What is this IRC Section 163(j) Note Doing on my K-1?

By: Scot Goldring, Tax Senior Manager, and Kelsey Monaghan, Tax Associate

 

If you own a portion of a company doing business as a partnership or S corporation, you are eagerly awaiting the arrival of your K-1. This year, you may notice something different – disclosures related to new Section 163(j) limitations.

What is Section 163(j)?

The new 163(j) limitations are a product of PL 115-97, better known as the Tax Cuts and Jobs Act (TCJA). Generally, taxpayers can deduct interest expense paid or accrued in the taxable year.  However, if Section 163(j) applies, the amount of deductible business interest expense in a taxable year could be limited. 163(j) applies primarily in these situations:

  1. Companies with revenues averaging over $25,000,000 per year for the last three years
  2. When a company is subject to being classified by the IRS as a tax shelter

Any investor in a company that is subject to 163(j) limitations has further reporting requirements on his or her individual tax return.

You may be surprised to see these disclosures on your K-1 because your company does NOT meet the above requirements. In many cases, NONE of the K-1 recipients will be subject to the 163(j) limitation.

So why will many taxpayers still receive this disclosure?

To answer this question, we refer to the IRS guidance. Form 8990 is dedicated to reporting information as it applies to 163(j). Per the instructions to Form 8990:

“If a pass-through entity is not required to file Form 8990 because it is a small business taxpayer, but a partner or shareholder is required to file Form 8990, the pass-through entity may be requested to provide certain information so that the partner or shareholder can complete their return.”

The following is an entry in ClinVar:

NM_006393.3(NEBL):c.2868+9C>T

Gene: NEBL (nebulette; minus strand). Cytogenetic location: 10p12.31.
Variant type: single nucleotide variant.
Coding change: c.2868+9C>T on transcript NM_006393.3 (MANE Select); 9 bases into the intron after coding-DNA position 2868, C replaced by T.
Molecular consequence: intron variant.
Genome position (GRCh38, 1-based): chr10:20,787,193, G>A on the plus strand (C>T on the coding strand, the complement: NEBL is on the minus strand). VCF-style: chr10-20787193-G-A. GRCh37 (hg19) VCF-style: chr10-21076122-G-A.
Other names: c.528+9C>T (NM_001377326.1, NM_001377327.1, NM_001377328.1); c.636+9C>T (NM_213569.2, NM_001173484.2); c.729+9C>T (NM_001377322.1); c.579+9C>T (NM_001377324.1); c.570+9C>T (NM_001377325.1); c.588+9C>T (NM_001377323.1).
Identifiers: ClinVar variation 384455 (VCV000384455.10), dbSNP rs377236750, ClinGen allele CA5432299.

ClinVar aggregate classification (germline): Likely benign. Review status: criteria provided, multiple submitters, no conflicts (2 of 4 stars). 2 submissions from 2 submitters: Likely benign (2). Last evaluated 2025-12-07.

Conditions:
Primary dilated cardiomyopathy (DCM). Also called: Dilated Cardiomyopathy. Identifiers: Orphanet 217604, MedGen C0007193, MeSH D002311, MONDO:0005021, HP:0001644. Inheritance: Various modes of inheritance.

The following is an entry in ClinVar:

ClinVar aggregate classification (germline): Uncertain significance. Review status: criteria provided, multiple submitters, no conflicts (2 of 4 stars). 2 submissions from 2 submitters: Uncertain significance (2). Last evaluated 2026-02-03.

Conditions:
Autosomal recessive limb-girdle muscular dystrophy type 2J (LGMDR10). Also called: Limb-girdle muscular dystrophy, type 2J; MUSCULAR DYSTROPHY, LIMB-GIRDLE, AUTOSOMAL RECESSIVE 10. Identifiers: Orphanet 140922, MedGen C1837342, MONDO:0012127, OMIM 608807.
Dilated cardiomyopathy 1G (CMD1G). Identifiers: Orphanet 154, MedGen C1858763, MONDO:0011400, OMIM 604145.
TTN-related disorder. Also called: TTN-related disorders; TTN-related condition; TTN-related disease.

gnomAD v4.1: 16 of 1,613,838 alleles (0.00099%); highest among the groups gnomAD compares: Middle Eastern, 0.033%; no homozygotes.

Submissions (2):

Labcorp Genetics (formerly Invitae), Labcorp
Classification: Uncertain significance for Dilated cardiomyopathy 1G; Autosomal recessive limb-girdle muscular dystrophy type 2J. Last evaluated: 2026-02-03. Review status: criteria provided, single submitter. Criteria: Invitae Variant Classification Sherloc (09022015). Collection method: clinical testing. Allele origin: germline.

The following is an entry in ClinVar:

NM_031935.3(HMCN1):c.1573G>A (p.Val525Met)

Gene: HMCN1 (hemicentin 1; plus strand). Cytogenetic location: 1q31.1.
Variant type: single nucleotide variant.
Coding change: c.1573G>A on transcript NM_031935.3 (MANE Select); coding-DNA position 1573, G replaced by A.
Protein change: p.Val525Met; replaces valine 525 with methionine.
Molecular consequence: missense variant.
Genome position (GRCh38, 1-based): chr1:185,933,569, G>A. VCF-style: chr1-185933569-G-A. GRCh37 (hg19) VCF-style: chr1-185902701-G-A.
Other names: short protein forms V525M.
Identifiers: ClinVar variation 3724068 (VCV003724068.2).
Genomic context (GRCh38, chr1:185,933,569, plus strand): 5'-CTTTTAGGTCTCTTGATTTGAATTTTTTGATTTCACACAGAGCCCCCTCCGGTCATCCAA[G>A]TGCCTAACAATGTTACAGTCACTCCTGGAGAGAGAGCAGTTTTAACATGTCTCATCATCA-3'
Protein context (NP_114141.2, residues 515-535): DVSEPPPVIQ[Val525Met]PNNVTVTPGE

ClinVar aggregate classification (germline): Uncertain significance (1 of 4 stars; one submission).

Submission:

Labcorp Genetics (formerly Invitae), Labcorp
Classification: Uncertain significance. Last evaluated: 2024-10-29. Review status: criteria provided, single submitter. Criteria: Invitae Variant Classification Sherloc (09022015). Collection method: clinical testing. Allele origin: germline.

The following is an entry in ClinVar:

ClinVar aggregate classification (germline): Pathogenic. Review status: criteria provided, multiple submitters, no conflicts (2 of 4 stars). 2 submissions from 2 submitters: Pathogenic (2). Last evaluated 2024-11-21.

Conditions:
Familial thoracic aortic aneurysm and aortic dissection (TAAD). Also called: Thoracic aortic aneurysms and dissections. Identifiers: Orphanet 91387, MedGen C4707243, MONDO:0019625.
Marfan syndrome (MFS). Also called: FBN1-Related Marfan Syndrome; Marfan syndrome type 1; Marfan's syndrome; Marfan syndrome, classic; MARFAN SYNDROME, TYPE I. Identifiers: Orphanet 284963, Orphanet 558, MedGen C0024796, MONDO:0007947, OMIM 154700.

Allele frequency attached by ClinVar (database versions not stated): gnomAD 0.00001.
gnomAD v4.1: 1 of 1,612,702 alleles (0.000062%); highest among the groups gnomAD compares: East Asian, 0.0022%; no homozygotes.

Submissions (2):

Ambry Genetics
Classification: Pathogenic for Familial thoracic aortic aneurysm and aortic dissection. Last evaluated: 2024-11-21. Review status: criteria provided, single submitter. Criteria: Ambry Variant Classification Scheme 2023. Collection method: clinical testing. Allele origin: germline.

Consider the following example:

  1. Company A is subject to 163(j) and its partners are Tom, Mary and John.
  2. Company B is NOT subject to 163(j) and its shareholders are Peter, Mary and Paul.

Uh-oh. Is that the same Mary? If the answer is yes, then Mary is subject to 163(j) and she will need to report information from Company A and Company B on Form 8990 when she files her individual return. If Company B did not provide the necessary disclosures, then Mary’s aggregated reporting would be incorrect.

Bottom line

Neither the issuing company nor CPA firms have any way of knowing what other investments partners may own. Because this is unknown, disclosures should be provided at the entity level. Providing this disclosure on all K-1’s ensures that all investors have the necessary information to correctly report 163(j) limitations on their individual tax returns when necessary.

For more information, contact Scot Goldring.